Tuesday, February 08, 2011

Orange is the New Black - Kerman

True to my varied tastes in reading, I chose a book this time round that was about prison. I haven't read one in a while and figured, why not?!

Piper Kerman and I share some similarities. We are both from self-described good families and lived nice childhoods. We went to college in the same western-Massachusetts area, though to different schools. We were both theater majors about the same time, though we never met.  We both graduated with no idea what we were supposed to do next and decided to stay in the area for a while to figure it out.

But that is where the similarities end. Kerman is a unique spirit. She thrives in the western Massachusetts town of Northhampton and shortly finds herself living with her lover, Nora, a lesbian who has become involved in a drug-smuggling and money-laundering ring.  Kerman enjoys the benefits of the money her lover is making, traveling internationally, shopping and enjoying the high-life.  Her role in the business is small (she makes a few trips to deliver money, but avoids actually smuggling any drugs).  But, the damage has been done.

Ten years later, Kerman is living a great life. She's got a good job, a nice home and a wonderful boyfriend.  The happy ending seems within reach until The Feds come knocking. Not surprisingly, someone has cut a deal and turned her in.  In the hopes of avoiding or minimizing prison, she pleads guilty.  She receives a sentence of 15 months.  But the government works slowly and years pass.  Eventually, however, the bell tolls and Piper Kerman reports to Danbury Federal Correctional Insitution to complete her sentence.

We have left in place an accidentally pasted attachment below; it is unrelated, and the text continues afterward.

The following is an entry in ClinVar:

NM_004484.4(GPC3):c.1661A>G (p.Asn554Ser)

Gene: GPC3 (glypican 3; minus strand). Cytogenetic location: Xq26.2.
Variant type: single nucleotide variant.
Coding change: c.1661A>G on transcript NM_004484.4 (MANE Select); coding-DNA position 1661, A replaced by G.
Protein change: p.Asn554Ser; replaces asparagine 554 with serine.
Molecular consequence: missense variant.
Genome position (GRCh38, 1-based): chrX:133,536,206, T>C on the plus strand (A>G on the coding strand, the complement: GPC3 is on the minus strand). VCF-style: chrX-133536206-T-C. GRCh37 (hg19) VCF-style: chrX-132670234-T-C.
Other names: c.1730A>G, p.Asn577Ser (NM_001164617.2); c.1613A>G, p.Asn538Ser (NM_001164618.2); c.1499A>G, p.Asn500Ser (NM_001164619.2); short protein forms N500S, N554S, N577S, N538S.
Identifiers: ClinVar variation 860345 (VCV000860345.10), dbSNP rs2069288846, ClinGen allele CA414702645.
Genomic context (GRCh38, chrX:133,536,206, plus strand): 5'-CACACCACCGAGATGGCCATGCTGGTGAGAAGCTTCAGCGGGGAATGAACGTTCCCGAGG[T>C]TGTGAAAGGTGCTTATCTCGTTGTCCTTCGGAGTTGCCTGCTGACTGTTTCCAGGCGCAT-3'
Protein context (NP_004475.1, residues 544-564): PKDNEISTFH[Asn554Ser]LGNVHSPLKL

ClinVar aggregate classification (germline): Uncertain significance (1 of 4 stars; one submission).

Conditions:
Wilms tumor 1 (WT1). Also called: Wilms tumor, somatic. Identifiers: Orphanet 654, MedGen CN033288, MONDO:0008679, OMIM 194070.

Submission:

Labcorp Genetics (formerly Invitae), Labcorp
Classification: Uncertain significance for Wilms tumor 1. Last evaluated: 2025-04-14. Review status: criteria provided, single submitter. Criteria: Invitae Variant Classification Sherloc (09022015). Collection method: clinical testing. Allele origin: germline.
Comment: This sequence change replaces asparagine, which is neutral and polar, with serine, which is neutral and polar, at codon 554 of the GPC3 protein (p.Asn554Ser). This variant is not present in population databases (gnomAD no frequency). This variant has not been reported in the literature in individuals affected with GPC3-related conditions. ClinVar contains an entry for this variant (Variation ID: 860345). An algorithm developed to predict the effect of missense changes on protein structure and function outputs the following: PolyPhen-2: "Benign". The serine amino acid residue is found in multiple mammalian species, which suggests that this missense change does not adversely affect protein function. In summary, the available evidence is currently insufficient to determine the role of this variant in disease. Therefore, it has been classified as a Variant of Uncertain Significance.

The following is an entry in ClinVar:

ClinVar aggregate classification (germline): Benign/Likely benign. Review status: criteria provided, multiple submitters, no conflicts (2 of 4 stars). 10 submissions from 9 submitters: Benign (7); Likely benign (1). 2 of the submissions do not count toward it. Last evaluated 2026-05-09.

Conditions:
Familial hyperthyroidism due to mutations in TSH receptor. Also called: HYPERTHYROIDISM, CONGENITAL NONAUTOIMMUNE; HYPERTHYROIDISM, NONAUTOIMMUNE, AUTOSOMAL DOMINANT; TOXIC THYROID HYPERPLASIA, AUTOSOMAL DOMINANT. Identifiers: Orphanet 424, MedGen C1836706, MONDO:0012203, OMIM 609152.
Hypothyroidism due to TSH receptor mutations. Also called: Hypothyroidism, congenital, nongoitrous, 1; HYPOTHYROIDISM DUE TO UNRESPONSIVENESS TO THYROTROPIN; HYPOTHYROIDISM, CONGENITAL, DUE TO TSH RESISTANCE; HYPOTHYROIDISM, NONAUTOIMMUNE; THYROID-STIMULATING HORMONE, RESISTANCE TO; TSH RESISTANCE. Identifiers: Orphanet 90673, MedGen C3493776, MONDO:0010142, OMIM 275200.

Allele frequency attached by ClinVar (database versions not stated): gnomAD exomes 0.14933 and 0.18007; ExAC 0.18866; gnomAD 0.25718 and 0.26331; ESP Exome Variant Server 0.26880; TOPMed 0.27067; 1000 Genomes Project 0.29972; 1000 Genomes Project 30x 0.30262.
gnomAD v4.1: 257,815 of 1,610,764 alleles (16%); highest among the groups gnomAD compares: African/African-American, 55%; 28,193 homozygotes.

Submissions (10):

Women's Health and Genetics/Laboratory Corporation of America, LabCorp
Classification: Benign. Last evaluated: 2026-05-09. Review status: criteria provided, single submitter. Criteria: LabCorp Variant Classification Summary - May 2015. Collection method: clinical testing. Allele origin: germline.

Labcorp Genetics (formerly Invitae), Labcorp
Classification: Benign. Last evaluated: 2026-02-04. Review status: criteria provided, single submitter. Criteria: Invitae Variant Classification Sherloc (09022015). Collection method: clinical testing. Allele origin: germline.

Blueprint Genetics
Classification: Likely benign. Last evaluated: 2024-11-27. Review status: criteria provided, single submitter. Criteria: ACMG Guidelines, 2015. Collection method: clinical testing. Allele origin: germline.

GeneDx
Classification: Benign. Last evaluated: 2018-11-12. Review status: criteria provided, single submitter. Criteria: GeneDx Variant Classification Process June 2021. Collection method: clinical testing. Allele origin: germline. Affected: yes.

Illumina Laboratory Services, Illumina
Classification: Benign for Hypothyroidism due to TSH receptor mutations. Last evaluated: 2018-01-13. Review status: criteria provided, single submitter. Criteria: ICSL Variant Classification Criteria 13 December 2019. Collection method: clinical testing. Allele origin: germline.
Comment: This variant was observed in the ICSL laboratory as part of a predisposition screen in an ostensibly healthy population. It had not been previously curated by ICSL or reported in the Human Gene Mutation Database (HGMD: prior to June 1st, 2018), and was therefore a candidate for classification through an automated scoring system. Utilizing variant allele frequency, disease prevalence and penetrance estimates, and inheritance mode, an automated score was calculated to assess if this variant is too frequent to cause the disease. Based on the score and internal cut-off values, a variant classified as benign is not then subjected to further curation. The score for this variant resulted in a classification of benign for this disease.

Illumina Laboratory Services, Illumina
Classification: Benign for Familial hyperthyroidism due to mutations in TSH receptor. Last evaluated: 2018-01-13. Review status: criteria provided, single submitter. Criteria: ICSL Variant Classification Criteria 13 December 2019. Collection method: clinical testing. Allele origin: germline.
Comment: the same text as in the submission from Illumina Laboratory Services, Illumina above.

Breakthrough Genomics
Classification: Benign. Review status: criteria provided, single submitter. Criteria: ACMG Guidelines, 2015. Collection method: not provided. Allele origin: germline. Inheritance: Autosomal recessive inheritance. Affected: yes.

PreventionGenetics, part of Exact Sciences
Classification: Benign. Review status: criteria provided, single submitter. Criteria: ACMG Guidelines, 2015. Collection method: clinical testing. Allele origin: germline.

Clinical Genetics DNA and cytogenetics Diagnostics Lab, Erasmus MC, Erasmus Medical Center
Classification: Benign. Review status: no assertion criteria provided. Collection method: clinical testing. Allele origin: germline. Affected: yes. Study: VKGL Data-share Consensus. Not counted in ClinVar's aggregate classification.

Prison is not at all what Kerman is expecting. Yes, the guards are stoic and hardened.  But upon her incarceration, she finds her fellow inmates helpful, generous and even kind. In Orange is the New Black, Piper Kerman tells us about her fellow inmates, real women who become not only fellow survivors, but friends.  She learns to survive (with the continued support of her amazing fiance, family and friends...and lots of books) and more importantly, she learns regret. She sees how her actions all those years ago are instrinsically linked to the lives and sorrows of her fellow inmates, many drug addicts or casualties of the drug trade themselves.

As she points out however, a lengthy community service sentence working with the population outside of prison would have served the same purpose. She makes some very good points about retributive justice vs. restorative justice. But at no point does she make excuses. She accepts her mistakes, and her punishment, and even comes to terms with her past when she is forced to co-habitate with her ex-lover, eventually finding herself considering even Nora a friend.

I enjoyed this book quite a bit.

3/5- Good. Read it, have a good time and move on. Or not.


Jeane said...

Sounds interesting. I might see if my library has this one.